Yes, I thought he did a good job also. I think he gets his sense of humor from his mother.


  3. 4-11-2011

    Alan, you might not be able to tell from my comments (I’m not big on “Me too!” posts), but I think you write a lot of good stuff and have been edified by this blog.

    However, this post sends shivers down my spine.

    It falsifies the Word of God and strips Jesus of His holiness. Humor is not an excuse for misrepresenting the character of the LORD God (Proverbs 26:18-19, Ephesians 5:4). Moreover, from the true text the Lord obviously did not find his disciples betraying him amusing.

    The fear of the LORD is the beginning of wisdom, and this truth did not change with the cross. The very sight of Jesus in his glory caused the apostle John to fall down as dead; He is still the same God who killed Uzza just for touching the Ark of the Covenant.

    “For I testify unto every man that heareth the words of the prophecy of this book, If any man shall add unto these things, God shall add unto him the plagues that are written in this book: And if any man shall take away from the words of the book of this prophecy, God shall take away his part out of the book of life, and out of the holy city, and from the things which are written in this book.” Revelation 22:18-19

    God is merciful and longsuffering, but he warns us repeatedly not to tempt Him. God’s Word is not a toy; you’re playing with a consuming fire.

  4. 4-11-2011


    My post and my son’s paper were both written in a way to show that what was re-written was NOT Scripture and was not an historical representation of Jesus. Instead, it was written so that people who could not understand the ironic humor (which was in Scripture) because of the seriousness of the situations, could recognize a different type of humor by making the situations less serious.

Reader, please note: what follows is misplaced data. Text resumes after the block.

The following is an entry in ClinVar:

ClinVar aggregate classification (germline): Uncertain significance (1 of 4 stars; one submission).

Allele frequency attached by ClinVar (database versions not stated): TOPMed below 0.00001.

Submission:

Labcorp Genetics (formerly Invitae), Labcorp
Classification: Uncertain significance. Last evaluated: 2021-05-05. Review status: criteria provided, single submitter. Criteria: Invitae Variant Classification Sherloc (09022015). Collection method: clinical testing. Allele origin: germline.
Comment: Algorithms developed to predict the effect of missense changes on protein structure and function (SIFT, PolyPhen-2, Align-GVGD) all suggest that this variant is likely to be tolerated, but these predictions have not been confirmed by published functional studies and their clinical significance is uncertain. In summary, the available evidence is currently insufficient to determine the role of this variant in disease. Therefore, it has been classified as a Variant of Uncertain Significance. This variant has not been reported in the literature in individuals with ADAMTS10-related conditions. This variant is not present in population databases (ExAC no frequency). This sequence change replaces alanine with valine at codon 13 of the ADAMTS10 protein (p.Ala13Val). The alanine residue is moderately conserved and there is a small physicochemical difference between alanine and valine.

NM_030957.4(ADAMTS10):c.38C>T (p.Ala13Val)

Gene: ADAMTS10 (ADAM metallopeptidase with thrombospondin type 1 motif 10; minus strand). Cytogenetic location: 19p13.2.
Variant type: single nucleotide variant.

Again, we do not consider this God’s Word at all.


  5. 4-12-2011

    I understood that you don’t intend people to take it seriously when I wrote my comment. That doesn’t change the fact that you’re taking the Lord’s name in vain (emptily, for no true, good purpose) and using it to describe a false god.

    This kind of thing has spiritual effects on the audience whether you intend it to or not. It encourages a lack of fear and a flippant attitude toward God and His Word.

    If you point a real gun at me and act like you’re going to shoot me with it, you’re still being reckless even if you insist it’s not loaded and you were just playing a game. Some things just aren’t toys. Guns are one, and God’s Word is another.

    Please, consider that our God today is the same God who struck Nadab and Abihu dead just for making an offering that was not commanded. Do you think this Holy, Holy, Holy God would have reacted differently if they had decided to play frisbee with the bowls for the altar instead?

    Biblically, making a false god is worse than rape. You would be very disturbed if you saw someone in your church making a game out of pretending to rape someone. Why then are you not disturbed by someone making a joke by inventing a false Christ?